An overview of fatty acid synthesis is shown in Figure 3. In liver cells, glycolysis converts excess glucose to pyruvate. Each molecule of glucose (a six carbon sugar) is catabolised to form two molecules of pyruvate (a 3-carbon sugar) which is transported into the mitochondria via the transport protein pyruvate translocase. There it is decarboxylated by the enzyme pyruvate dehydrogenase to form acetyl-CoA, which combines with oxaloacetate to form the tricarboxylic acid, citrate which may be oxidized further in the mitochondrion via the tricarboxylic acid cycle (Krebs Cycle). Excess citrate that is not oxidized via the tricarboxylic acid cycle is exported to the cytosol for fatty acid synthesis. There citrate is cleaved into oxaloacetate and acetyl-CoA by the enzyme ATP citrate lyase. This enzyme is an important link between the metabolism of carbohydrates and the production of fatty acids (Figure 3) as the acetyl-CoA so produced is the building block for the synthesis of fatty acids and cholesterol[7].

The oxaloacetate employed in the transfer of acetyl groups to the cytosol needs to be returned to the mitochondria. Since the inner mitochondrial membrane is impermeable to oxaloacetate a series of bypass reactions occurs in the cytosol: malate dehydrogenase reduces oxaloacetate to malate and the NADP-linked enzyme, malate enzyme, decarboxylates the newly formed malate to pyruvate, generating one molecule of NADH + H+ in the process (Figure 3). The pyruvate formed in this reaction readily enters the mitochondria, where it is carboxylated to oxaloacetate by pyruvate carboxylase. The NADH + H+ generated is required for the reductive steps in fatty acid synthesis (discussed below).

As shown in Figure 3, fatty acid synthesis starts with the carboxylation of acetyl-CoA to malonyl-CoA by the enzyme acetyl-CoA carboxylase (ACC). This irreversible reaction, which requires one molecule of ATP is the committed step in Figure 4. The fatty acid synthesis cycle. The example shown is for the generation of the C16 fatty acid palmitate. Each cycle of four reactions consumes one malonyl-ACP and produces an acyl-ACP that is two C units longer. Seven cycles results in the production of the C16 intermediate palmitoyl-ACP which is hydrolysed to palmitate and ACP by the enzyme palmitoyl thioesterase. Further elongation and the insertion of double bonds are carried out by other enzyme systems[3]. Click to enlarge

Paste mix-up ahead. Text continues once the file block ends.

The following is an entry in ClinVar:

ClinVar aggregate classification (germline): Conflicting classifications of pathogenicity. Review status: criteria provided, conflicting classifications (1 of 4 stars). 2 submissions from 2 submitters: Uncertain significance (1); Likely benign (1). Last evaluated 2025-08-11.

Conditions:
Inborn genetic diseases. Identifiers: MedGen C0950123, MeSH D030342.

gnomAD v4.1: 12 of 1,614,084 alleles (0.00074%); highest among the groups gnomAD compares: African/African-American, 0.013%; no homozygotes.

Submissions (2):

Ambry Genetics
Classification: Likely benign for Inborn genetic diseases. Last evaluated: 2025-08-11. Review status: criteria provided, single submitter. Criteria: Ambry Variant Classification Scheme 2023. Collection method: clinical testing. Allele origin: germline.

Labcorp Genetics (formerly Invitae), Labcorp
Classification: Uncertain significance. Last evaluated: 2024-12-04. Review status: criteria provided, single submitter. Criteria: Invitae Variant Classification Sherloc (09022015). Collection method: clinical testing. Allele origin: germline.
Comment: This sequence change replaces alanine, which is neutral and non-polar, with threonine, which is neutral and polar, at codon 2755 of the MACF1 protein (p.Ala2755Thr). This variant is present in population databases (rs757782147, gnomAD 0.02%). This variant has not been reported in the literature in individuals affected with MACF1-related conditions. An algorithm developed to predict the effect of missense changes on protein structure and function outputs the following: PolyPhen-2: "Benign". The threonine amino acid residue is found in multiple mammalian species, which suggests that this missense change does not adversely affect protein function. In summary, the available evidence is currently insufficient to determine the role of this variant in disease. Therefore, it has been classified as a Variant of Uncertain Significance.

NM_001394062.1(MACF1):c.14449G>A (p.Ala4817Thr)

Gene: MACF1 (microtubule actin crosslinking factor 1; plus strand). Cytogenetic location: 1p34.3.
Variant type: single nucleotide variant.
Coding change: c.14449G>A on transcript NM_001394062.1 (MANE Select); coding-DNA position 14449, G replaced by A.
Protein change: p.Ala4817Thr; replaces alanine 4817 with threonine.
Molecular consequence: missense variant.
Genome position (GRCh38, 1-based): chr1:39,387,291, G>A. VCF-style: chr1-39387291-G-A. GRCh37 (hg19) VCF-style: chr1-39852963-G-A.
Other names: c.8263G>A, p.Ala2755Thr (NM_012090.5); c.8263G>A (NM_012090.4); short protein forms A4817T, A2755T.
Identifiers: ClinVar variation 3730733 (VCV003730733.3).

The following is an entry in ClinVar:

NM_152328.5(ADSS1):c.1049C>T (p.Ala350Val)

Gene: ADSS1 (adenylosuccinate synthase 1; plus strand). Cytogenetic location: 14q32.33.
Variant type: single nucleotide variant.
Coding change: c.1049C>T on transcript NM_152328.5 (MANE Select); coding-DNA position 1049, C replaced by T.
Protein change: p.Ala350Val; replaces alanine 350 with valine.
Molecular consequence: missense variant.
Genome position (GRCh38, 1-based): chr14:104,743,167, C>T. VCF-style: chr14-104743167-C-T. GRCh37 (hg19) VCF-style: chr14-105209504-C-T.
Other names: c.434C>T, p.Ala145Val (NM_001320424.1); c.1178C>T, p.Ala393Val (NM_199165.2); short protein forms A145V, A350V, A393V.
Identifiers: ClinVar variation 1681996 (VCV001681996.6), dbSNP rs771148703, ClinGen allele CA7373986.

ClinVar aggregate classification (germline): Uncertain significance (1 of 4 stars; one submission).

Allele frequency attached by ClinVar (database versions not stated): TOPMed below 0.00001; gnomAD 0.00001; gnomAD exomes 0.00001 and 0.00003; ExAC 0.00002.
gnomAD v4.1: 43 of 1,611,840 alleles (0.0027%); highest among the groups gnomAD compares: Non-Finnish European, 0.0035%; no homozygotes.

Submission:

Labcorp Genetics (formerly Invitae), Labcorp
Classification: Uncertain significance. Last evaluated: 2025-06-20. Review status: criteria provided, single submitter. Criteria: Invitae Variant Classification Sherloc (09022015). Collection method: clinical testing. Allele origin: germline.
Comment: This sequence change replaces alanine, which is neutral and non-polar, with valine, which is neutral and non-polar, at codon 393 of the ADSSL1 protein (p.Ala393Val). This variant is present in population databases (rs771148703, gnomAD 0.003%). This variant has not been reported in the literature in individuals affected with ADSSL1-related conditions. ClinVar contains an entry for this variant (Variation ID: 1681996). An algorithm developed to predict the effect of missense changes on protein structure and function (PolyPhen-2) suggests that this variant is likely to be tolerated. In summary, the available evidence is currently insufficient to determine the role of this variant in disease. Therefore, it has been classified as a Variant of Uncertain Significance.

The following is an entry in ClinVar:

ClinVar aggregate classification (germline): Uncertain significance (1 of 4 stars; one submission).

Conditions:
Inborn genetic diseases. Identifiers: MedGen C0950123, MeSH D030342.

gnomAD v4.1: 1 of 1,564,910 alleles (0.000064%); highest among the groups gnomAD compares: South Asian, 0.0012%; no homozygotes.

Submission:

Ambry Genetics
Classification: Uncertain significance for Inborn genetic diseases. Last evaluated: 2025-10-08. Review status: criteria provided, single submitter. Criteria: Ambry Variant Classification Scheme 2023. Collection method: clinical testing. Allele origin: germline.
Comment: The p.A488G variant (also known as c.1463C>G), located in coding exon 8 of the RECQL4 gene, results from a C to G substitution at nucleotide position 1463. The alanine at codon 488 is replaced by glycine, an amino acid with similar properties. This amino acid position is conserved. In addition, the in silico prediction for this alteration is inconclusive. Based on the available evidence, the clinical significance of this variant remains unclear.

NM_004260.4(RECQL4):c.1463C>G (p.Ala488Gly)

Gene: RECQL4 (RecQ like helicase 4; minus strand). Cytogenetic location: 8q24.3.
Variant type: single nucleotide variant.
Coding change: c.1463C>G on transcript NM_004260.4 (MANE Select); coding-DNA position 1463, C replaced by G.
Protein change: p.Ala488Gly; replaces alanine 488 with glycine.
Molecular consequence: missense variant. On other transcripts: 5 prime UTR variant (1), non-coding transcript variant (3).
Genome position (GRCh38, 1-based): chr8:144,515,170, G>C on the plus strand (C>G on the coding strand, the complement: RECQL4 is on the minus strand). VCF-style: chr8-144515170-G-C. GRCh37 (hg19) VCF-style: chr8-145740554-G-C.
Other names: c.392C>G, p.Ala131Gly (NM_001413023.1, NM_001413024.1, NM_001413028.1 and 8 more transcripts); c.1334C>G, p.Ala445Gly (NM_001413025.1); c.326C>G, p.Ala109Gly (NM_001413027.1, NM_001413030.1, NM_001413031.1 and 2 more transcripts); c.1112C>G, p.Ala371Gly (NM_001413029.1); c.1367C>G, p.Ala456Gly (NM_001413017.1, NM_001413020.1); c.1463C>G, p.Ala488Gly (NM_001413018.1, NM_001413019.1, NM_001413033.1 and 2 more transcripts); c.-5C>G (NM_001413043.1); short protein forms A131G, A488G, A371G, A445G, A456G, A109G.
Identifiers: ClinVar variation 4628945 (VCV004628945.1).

Figure 4. The fatty acid synthesis cycle. The example shown is for the generation of the C16 fatty acid palmitate. Each cycle of four reactions consumes one malonyl-ACP and produces an acyl-ACP that is two C units longer. Seven cycles results in the production of the C16 intermediate palmitoyl-ACP which is hydrolysed to palmitate and ACP by the enzyme palmitoyl thioesterase. Further elongation and the insertion of double bonds are carried out by other enzyme systems[3]. Click to enlarge
fatty acid synthesis and ACC is the essential regulatory enzyme for fatty acid metabolism[3]. The intermediates involved in the subsequent steps in fatty acid synthesis are linked to an acyl carrier protein (ACP) via the sulfhydryl terminus of a phosphopantetheine group, which, in turn, is attached to a serine residue of the acyl carrier protein. ACP is a single polypeptide chain of 77 residues and can be regarded as a giant prosthetic group, a “macro CoA.”. In mammals the generation of acetyl-ACP and malonyl-ACP are catalysed by a single bifunctional protein domain, malonyl-acetyl transferase (MAT)[8].